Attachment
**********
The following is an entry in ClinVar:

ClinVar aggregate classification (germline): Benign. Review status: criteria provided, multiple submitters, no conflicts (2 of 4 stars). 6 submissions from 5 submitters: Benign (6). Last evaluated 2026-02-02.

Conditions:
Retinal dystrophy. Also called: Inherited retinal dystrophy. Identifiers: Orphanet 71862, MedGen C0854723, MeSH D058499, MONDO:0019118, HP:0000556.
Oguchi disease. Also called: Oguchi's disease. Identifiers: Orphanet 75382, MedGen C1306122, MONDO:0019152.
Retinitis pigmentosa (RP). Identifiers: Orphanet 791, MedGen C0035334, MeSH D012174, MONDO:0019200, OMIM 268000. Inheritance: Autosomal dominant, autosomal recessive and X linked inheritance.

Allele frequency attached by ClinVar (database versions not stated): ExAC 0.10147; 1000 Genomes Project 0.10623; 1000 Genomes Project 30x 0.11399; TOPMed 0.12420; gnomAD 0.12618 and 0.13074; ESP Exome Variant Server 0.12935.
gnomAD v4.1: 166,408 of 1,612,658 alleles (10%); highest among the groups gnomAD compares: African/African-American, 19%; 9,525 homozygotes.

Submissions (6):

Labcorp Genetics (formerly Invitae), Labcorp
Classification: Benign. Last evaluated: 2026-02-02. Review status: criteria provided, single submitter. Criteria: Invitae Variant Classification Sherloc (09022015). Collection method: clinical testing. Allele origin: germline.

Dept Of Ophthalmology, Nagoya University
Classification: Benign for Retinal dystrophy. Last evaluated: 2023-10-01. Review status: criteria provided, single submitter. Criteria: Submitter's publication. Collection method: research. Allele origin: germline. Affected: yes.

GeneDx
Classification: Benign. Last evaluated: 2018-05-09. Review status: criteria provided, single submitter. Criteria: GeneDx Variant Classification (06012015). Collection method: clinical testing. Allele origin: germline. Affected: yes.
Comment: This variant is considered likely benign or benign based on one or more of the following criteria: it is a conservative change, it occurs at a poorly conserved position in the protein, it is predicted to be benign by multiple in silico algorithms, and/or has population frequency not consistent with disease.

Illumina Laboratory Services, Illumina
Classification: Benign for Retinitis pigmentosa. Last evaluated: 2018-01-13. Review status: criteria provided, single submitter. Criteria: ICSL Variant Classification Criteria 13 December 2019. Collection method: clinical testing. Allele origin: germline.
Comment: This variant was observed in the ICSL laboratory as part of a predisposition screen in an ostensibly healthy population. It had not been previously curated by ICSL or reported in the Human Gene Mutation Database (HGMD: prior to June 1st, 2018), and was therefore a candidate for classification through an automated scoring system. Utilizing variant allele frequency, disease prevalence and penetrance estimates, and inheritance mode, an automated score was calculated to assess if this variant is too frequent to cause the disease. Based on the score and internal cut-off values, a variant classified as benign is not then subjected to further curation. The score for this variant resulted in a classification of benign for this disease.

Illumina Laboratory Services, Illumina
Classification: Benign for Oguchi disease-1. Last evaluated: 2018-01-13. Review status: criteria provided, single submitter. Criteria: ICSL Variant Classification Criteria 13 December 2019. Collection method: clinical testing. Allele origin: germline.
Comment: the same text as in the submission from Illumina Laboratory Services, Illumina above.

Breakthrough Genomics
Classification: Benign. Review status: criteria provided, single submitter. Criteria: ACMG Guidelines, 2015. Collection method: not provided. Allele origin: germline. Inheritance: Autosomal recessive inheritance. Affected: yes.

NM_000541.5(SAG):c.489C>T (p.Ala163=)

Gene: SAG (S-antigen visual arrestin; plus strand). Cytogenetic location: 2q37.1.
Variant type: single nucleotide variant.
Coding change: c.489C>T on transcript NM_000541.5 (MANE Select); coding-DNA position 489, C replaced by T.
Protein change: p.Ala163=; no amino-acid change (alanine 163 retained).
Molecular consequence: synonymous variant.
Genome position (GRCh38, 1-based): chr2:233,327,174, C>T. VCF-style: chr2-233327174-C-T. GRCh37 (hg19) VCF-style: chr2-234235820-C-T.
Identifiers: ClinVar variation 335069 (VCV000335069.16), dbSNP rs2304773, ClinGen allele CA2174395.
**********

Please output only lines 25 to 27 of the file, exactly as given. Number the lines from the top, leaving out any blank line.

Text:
NM_000541.5(SAG):c.489C>T (p.Ala163=)

Gene: SAG (S-antigen visual arrestin; plus strand). Cytogenetic location: 2q37.1.
Variant type: single nucleotide variant.